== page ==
Sandy: I think you understate the problem. Democracies work because those out of power believe that the electoral rules will provide them a fair opportunity to regain power. The elephant in the room is how Goodling's actions, which I doubt were those of a rogue agent, have undermined that trust. One of Bush's legacies will be a poisoning of the electoral process which will prove difficult to cure. Miguel
 

I have a piece of ancedotal evidence. One of my friends at law school applied for a 2l summer position with the Civil Rights division of the DOJ. He has impeccable credentials and should have been a shoo-in. But, his resume screams hardcore lefty. He really wanted that position and he was a strung along for a while before being rejected. I'm pretty convinced he should have gotten the job--of course I have no way of proving it.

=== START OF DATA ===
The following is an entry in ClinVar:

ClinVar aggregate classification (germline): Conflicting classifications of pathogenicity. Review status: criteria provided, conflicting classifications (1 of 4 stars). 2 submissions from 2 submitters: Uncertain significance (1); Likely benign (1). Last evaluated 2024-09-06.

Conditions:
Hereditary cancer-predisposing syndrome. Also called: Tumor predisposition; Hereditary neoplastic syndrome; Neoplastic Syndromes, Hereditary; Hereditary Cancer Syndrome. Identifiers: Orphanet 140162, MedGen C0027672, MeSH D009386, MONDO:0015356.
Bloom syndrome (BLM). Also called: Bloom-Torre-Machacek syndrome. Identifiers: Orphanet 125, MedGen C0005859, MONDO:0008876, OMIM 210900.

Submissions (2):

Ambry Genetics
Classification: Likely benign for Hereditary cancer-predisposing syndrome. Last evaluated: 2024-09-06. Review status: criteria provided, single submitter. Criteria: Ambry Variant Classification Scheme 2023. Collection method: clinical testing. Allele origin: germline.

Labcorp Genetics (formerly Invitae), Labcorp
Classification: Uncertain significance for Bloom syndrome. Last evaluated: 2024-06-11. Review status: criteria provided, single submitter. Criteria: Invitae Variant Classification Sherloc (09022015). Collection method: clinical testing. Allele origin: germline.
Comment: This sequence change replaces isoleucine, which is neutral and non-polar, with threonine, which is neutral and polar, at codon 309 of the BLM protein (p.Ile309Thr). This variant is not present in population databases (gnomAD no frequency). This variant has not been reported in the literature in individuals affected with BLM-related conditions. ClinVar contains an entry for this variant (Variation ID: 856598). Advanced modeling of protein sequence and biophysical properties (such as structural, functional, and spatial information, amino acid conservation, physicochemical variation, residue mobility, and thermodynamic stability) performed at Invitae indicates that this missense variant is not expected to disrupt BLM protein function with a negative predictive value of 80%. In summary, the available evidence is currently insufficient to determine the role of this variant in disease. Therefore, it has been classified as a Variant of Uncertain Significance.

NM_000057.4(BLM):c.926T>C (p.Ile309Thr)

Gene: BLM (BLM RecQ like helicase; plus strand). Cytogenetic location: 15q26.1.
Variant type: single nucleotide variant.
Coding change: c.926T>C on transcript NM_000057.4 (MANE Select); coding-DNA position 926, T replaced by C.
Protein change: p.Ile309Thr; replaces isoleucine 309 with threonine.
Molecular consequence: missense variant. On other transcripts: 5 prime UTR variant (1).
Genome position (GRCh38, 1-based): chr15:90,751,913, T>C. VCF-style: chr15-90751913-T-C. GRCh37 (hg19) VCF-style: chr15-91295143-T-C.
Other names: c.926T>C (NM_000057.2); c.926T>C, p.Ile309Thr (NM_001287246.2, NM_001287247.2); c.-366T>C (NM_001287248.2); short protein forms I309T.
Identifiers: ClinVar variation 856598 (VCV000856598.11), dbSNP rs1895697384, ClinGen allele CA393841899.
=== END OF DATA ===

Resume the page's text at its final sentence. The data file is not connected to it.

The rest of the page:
I had fun watching Bill Maher's version of the story.

http://www.youtube.com/watch?v=7kZqFiXADxg

Enjoy.
 

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This is a service by bizleadsnet directory of web logs.
 

The efforts of conservative religious schools to funnel young grads to public service was discussed in "God & Country" by Monique El-Faizy.

It's a bit hard, I'd think, to prove something like this. It is akin to racism -- the "in" crowd here favors certain religious universities since they promote a conservative message and a gung ho desire to put it into policy (perhaps also more loyal and single focused them some others, also favored by loyal Bushies).

So, it might be difficult to prove exactly why they were chosen. That is, their religion or their partisan/policy bona fides.

As to the Catholic bit, this bothers me since it tends to be voiced stereotypically. Justice Brennan is Catholic. Various other Catholics in public service are pro-choice as a legislative matter. As are many run of the mill Catholics.